July 22nd, 2016
Derek Daniels glams it up as Prince Hanalei; Charles Degala is Alfred Apaka, Cathy Foy is Hilo Hattie
“Waikiki Kopy Katz,” relocated to Treetops Restaurant in Manoa Valley but returning in the future to the Hale Koa Hotel, adds new island legends to the roster in spacious venue accessible to Honolulu audiences.
Alas, the results are mixed .
The revue intends to salute newsmakers, now all deceased, on the show biz front from the Waikiki landscape of the ‘50s, ‘60s and ‘70s. This nostalgic endeavor — call it "Kopy Katz 2" — gets lively and robust with the addition of the glam and gay Prince Hanalei, performed by local dancer-choreographer Derek Daniels, with plumes and feathers galore, with shimmying and twirling a-plenty. He's visually a glamor Kat and the one to see in this outing.
Decked in flamboyant Tahitian headgear and costumed in sparkly leotards accented by feather décor (and notice the blue lipstick), Daniels is the essence of the “South Sea Island Magic” he prances to. But he takes liberties; on another number with a chorus of five hula girls dubbed the Manoa Dancers, he does a hula about mountains and waters, depicting Mother Nature’s charms. But there’s a cultural clash here: the hula, which is Hawaiian, is performed in essentially what is a Tahitian outfit. May not be a big deal among causal viewers, but another hula later in the show, Daniel donned aloha attired accented by a lei and white trousers, and was a lot more legit and eye-appealing. Tradition matters.
Also new to the roster is Johnny Kai as Don Ho, clad in dark glasses peering from beneath a floppy hat. Kai needs to perfect his Ho impression — a slur here, a mumble there — and attempt to recreate the sound that is globally revered as Mr. Waikiki’s. Worse, Kai does his Ho shtick on floor level, fronting the elevated stage, with a bright spotlight yielding a stark image that again doesn’t quite elevate the salute Ho deserves. Kai can make his entrance from the floor amid darkness, but Ho deserves bigness and brightness — on stage, maybe with a prop like a drinking glass to toast during “Tiny Bubbles.” And since there’s a sing-along with the audience on “Pearly Shells,” the action should definitely move to stage center. With fitting illumination.
Marshall Kaniho debuts as Martin Denny on keyboards, more as an accessory than a headliner, but his cheerfulness at least brings personality to his impresh. But where is the “Quiet Village,” with gongs and birdcalls and exotic sound effects, that made Denny a sensation?
Otherwise the show is capable hands. Cathy Foy, utilizing a new hand mike for the first time, needs to distance her mouth from the mike, to eliminate an echo-ey sound effect through her Hilo Hattie tribute. When she delivers the hip hop on “Hilo Hattie Does the Hilo Hop,” the prevalent pink/red jell on the spotlight is intrusive and artificial; better to go brightly, without the color effect. Adjustments will upgrade this entire segment.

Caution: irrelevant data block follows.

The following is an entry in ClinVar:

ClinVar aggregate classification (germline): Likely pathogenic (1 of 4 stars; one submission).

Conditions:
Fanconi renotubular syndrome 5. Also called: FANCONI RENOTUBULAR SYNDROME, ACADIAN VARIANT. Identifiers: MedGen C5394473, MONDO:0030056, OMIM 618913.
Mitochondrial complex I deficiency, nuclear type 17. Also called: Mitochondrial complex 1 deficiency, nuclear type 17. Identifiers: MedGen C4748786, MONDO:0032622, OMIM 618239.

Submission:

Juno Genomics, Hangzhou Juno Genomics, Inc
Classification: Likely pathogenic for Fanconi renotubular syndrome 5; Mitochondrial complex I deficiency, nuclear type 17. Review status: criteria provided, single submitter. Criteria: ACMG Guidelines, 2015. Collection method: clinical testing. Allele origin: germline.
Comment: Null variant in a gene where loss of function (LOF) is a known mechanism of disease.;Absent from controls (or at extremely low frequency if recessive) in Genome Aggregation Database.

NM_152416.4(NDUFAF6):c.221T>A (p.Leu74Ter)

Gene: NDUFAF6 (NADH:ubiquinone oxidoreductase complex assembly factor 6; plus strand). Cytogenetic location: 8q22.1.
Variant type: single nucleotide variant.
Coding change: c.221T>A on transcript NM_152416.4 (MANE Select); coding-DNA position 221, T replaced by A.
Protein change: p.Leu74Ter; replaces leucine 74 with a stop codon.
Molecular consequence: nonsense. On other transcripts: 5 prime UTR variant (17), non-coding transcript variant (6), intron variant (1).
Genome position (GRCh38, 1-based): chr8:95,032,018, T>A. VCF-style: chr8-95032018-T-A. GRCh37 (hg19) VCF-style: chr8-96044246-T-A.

Charles Degala excels as the beloved baritone, Alfred Apaka, notably on “Sweet Leilani.” His costume is spot-on, too — red lei and red sash, contrasting the white shirt and trousers. Just what we all remember.
And incidental Hawaii visitor Frank Sinatra (capably interpreted by Randy Smith) easily was the evening’s most suave figure in nifty black-tux (and later with white jacket), especially on his swing-ding “New York, New York” and “Fly Me to the Moon.”
The show opens with a trio of Andrew Sisters-type performers clad in military khaki, but only Foy sang “Boogie Woogie Bugle Boy of Company B,” which is awkward because the gals are gyrating but minus the 1940s harmony characterizing the ditty made famous by the sisters and eventually became a signature for Bette Midler. In its present form, the number doesn't deliver.
And emcee Bo Irvine was off in timing and thinking. The stand-up comic generlly is a funny soul, but did some missteps on opening night, including a gaffe when he mentioned Sinatra’s wife as Eva Gabor when it should have been Ava Gardner. This is a fixable moment — and surely, veteran entreprenuer Jack Cione, who conceived and directed "Kopy Katz," has already summoned a rehearsal to make amends. The show is set to run three more Thursdays, through Aug. 11.
‘’WAIKIKI KOPY KATZ”
When: 7:30 p.m. Thursdays, through Aug. 11, 2016
Where: Treetops Restaurant, Manoa Valley
Cost: $48.50 includes buffet dinner and show (buffet from 6 p.m.)